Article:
“Critics and university people can say what they like about the Catholic symbolism in [Hitchcock’s] films. What really motivated him was “How can I make ten million dollars with one million?” In my view, that’s the American system.” I don’t think there’s that much difference between 1982 De Palma and 2013’s version; but different interviewers set their own agendas. So his 30 year old sitdown with Cahiers du cinéma’s Serge Daney and Jonathan Rosenbaum (posted, with its introduction newly translated, by David Davidson) has a sharper political edge than his interview with Film Comment’s Margaret Barton-Fumo, which positions him as more the old pro taking stock. (“The [negative] perceptions are rather fixed. It’s always “sleazy.” This is one thing I would never say about this movie. These girls look great, the locations are fantastic, the clothes, the shoes—what is sleazy about this movie?”) More continuity comes from what Cahiers cites as one of De Palma’s unique qualities: “showing the pleasure [he has] in making films,” which shines through in both interviews above and his walking Nicolas Rapold through some of his old films. “Strangle, strangle, strangle, strangle…. The nightmare never ends.”
“Seventy-seven stories above the street, no guardrails, no windows, completely exposed on all sides. It was like a platform, really. A platform in space. And if you stepped off the platform, that was the end of you. You’d go flying down into the street. So it was a hairy place to shoot a movie. But we couldn’t afford to build the top of the Chrysler Building, so we had to do it at the real place!” Larry Cohen and some of his cast—including (from a 2008 interview) David Carradine, but not, of course, Michael Moriarty—look back at the making of Q for The Dissolve’s Will Harris.
“Thy voice was a censer that scattered strange perfumes, and when I looked on thee I heard strange music.” Al Pacino talks to Ron Rosenbaum about his methodical, exploratory process, as both an actor (which led to his controversial recent onstage turn in Glengarry Glen Ross, every performance of which Pacino treated as a rehearsal, regardless of how his castmembers saw it) and director (whose small, fascinating oeuvre will soon be expanded by two movies—a filming of Wilde’s Salome and a Looking for Richard-style documentary about the production—six years in the making).
Cinema owner and film distributor Jean Desmet was no more concerned with art or less interested in money than any of his contemporaries in the Netherlands; but he was something of a fanatical packrat, so by the time he died in 1956 he’d amassed a collection of several hundred films and over 2,000 posters. 850 of the latter, Dutch movie posters from the period 1907 to 1916, have recently been made available at European Film Gateway, a delightful collection worth strolling through at leisure. Via Luke McKernan.
Video: At Ubuweb, a 1967 documentary about Gruppo di Improvvisazione di Nuova Consonanza, the avant-garde free improv collective featuring film composers Ennio Morricone and Ivan Vandor (and Frederic Rzewski, for the piano enthusiasts among you).
Julie Harris passed away this week at the age of 87. She was Oscar-nominated in her screen debut for Member of the Wedding (1953), played opposite James Dean in East of Eden (1955), where Kazan praised her for centering and calming the anxious Dean, was the original big screen Sally Bowles in I Am a Camera (1955), and starred in Requiem for a Heavyweight (1962), The Haunting (1963), and The Bell Jar (1979) among many others, but was much busier on television, where she starred in scores of television plays and TV movies, guest starred on numerous shows, co-starred on the nighttime soap Knots Landing for years, and was nominated for eleven Emmy Awards, winning twice. Yet the stage was her home and she was the most decorated performer in the history of Broadway, with five Tony Awards for Best Actress from ten nominations (the first performer ever to do so) and a special Tony of Lifetime Achievement. She was American acting royalty. More from Bruce Weber at The New York Times.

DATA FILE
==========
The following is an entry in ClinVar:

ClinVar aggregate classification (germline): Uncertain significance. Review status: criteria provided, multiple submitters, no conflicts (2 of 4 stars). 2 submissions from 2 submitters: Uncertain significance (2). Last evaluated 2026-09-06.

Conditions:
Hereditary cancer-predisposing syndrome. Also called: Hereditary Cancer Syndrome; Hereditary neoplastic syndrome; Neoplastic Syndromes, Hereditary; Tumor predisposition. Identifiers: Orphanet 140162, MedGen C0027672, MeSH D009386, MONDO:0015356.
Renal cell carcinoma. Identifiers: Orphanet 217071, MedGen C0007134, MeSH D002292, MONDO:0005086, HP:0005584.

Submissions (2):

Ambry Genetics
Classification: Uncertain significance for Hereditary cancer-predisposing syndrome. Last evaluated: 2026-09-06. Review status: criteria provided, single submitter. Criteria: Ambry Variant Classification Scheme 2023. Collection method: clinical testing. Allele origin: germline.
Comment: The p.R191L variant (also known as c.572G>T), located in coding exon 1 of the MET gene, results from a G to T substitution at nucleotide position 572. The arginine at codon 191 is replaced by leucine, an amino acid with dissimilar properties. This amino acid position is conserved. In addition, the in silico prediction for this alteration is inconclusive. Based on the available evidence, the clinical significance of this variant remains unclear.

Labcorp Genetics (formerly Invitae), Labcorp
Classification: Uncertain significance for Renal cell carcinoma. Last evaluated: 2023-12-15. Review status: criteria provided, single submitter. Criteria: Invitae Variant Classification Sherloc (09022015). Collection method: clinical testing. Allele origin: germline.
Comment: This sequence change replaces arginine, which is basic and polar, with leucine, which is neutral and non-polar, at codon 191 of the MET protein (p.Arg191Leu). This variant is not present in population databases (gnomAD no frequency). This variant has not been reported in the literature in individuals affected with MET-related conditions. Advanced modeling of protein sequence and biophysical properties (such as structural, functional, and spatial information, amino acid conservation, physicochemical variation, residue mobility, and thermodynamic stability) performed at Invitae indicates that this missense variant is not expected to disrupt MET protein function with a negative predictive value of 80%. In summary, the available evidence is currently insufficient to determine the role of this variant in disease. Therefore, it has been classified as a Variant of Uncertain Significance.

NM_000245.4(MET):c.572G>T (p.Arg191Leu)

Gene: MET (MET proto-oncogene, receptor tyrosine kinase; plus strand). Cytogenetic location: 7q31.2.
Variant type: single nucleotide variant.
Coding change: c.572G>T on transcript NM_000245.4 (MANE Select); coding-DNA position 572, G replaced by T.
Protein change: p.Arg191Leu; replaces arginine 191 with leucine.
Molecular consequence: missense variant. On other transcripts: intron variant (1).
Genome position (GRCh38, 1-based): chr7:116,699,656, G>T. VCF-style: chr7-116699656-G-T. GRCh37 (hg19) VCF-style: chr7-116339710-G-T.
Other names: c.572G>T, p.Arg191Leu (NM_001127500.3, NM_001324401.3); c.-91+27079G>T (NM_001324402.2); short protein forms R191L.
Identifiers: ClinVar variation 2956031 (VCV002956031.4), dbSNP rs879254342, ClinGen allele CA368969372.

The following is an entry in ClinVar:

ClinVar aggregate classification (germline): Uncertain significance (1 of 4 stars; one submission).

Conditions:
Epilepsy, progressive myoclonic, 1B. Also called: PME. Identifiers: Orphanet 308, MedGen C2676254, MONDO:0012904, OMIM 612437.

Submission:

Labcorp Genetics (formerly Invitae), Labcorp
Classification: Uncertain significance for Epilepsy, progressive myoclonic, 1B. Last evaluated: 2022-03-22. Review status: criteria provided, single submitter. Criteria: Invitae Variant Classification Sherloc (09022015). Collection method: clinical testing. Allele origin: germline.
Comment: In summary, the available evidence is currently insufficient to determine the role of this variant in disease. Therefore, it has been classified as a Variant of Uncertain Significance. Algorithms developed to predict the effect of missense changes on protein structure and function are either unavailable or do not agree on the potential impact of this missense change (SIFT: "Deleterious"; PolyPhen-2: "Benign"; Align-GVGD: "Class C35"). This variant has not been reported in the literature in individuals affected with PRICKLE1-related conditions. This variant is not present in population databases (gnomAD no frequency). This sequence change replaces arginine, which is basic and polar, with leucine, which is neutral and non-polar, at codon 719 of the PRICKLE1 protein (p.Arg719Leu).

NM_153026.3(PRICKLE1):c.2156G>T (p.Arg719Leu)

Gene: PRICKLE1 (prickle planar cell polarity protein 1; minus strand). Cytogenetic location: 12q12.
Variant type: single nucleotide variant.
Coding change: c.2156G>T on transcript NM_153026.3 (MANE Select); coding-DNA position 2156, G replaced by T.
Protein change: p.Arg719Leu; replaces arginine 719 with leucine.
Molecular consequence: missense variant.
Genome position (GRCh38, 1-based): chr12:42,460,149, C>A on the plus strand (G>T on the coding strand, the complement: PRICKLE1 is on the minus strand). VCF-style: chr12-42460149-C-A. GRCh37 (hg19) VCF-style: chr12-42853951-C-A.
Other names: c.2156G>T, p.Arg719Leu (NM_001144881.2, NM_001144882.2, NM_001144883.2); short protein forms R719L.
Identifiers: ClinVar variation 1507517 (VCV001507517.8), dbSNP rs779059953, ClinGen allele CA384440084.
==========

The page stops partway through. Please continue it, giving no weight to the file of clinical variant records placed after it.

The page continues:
British-born cinematographer Gilbert Taylor, who died at the age of 99 this week, worked most of his career in his own country, where he made an enviable career. His filmography spans from shooting Dr. Strangelove (1964) and A Hard Day’s Night (1964) for a couple of American transplants to Roman Polanski’s first English language films, Repulsion (1965) and Cul-de-Sac (1966), to Hitchcock’s first British film in decades Frenzy (1972), to a little thing called Star Wars (1977), shot in British studios and locations around the world. He started with low-budget British programmers, and his career also includes a bunch of episodes of The Avengers and two handsome horror films of the seventies: The Omen (1976) and Dracula (1979). More from Ronald Bergan at The Guardian.
Russian cinematographer Vadim Yusov shot four features for Andrei Tarkovsky, including Ivan’s Childhood (1962), Andrei Rublev (1966), and Solaris (1972), and four features for Sergei Bondarchuk. He passed away at the age of 84. Again, Ronald Bergan at The Guardian.
Visit the film review pages at The Seattle Times, Seattle Weekly, and The Stranger for more releases.
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The weekly links page is compiled and curated by Bruce Reid, with obituaries and Seattle Screens curated by Sean Axmaker, and other contributions from friends of Parallax View.